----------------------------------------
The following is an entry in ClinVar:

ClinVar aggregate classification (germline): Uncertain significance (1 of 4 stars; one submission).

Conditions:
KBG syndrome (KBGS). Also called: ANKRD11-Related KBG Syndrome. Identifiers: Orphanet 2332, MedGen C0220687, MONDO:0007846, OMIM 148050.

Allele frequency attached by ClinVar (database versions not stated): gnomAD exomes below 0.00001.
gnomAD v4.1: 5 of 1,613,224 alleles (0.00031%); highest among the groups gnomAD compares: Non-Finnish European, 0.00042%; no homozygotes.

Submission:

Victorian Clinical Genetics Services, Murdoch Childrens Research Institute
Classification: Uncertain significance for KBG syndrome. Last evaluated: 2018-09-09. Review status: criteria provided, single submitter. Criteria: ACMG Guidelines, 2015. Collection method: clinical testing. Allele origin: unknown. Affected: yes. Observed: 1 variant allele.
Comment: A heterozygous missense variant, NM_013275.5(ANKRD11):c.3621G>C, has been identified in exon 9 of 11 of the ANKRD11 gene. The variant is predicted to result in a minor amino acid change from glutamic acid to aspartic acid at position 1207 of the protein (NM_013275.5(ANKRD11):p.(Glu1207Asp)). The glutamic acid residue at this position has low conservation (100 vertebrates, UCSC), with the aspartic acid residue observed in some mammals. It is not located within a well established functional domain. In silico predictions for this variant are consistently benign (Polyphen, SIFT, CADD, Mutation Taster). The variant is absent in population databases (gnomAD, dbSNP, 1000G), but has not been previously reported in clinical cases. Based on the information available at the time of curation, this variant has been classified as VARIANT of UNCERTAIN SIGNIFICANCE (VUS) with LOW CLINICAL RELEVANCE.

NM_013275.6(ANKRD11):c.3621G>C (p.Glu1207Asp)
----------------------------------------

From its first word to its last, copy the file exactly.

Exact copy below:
The following is an entry in ClinVar:

ClinVar aggregate classification (germline): Uncertain significance (1 of 4 stars; one submission).

Conditions:
KBG syndrome (KBGS). Also called: ANKRD11-Related KBG Syndrome. Identifiers: Orphanet 2332, MedGen C0220687, MONDO:0007846, OMIM 148050.

Allele frequency attached by ClinVar (database versions not stated): gnomAD exomes below 0.00001.
gnomAD v4.1: 5 of 1,613,224 alleles (0.00031%); highest among the groups gnomAD compares: Non-Finnish European, 0.00042%; no homozygotes.

Submission:

Victorian Clinical Genetics Services, Murdoch Childrens Research Institute
Classification: Uncertain significance for KBG syndrome. Last evaluated: 2018-09-09. Review status: criteria provided, single submitter. Criteria: ACMG Guidelines, 2015. Collection method: clinical testing. Allele origin: unknown. Affected: yes. Observed: 1 variant allele.
Comment: A heterozygous missense variant, NM_013275.5(ANKRD11):c.3621G>C, has been identified in exon 9 of 11 of the ANKRD11 gene. The variant is predicted to result in a minor amino acid change from glutamic acid to aspartic acid at position 1207 of the protein (NM_013275.5(ANKRD11):p.(Glu1207Asp)). The glutamic acid residue at this position has low conservation (100 vertebrates, UCSC), with the aspartic acid residue observed in some mammals. It is not located within a well established functional domain. In silico predictions for this variant are consistently benign (Polyphen, SIFT, CADD, Mutation Taster). The variant is absent in population databases (gnomAD, dbSNP, 1000G), but has not been previously reported in clinical cases. Based on the information available at the time of curation, this variant has been classified as VARIANT of UNCERTAIN SIGNIFICANCE (VUS) with LOW CLINICAL RELEVANCE.

NM_013275.6(ANKRD11):c.3621G>C (p.Glu1207Asp)